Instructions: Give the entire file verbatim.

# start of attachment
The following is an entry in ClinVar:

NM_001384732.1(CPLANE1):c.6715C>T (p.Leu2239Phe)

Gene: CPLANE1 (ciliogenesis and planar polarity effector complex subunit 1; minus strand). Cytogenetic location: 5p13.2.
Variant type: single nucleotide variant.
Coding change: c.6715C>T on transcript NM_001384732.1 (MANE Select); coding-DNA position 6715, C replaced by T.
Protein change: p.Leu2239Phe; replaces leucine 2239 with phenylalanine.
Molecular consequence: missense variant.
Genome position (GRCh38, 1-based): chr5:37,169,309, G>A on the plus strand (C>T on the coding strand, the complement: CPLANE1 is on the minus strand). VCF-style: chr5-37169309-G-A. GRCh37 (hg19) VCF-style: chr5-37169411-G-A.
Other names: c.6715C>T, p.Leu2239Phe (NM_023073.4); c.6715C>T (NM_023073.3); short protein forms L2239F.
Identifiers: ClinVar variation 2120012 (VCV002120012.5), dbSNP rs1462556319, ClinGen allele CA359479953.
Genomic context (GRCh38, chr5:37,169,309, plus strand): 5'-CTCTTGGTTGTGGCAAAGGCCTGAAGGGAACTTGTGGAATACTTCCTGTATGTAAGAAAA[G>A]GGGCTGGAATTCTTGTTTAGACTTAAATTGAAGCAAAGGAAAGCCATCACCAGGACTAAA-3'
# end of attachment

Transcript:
The following is an entry in ClinVar:

NM_001384732.1(CPLANE1):c.6715C>T (p.Leu2239Phe)

Gene: CPLANE1 (ciliogenesis and planar polarity effector complex subunit 1; minus strand). Cytogenetic location: 5p13.2.
Variant type: single nucleotide variant.
Coding change: c.6715C>T on transcript NM_001384732.1 (MANE Select); coding-DNA position 6715, C replaced by T.
Protein change: p.Leu2239Phe; replaces leucine 2239 with phenylalanine.
Molecular consequence: missense variant.
Genome position (GRCh38, 1-based): chr5:37,169,309, G>A on the plus strand (C>T on the coding strand, the complement: CPLANE1 is on the minus strand). VCF-style: chr5-37169309-G-A. GRCh37 (hg19) VCF-style: chr5-37169411-G-A.
Other names: c.6715C>T, p.Leu2239Phe (NM_023073.4); c.6715C>T (NM_023073.3); short protein forms L2239F.
Identifiers: ClinVar variation 2120012 (VCV002120012.5), dbSNP rs1462556319, ClinGen allele CA359479953.
Genomic context (GRCh38, chr5:37,169,309, plus strand): 5'-CTCTTGGTTGTGGCAAAGGCCTGAAGGGAACTTGTGGAATACTTCCTGTATGTAAGAAAA[G>A]GGGCTGGAATTCTTGTTTAGACTTAAATTGAAGCAAAGGAAAGCCATCACCAGGACTAAA-3'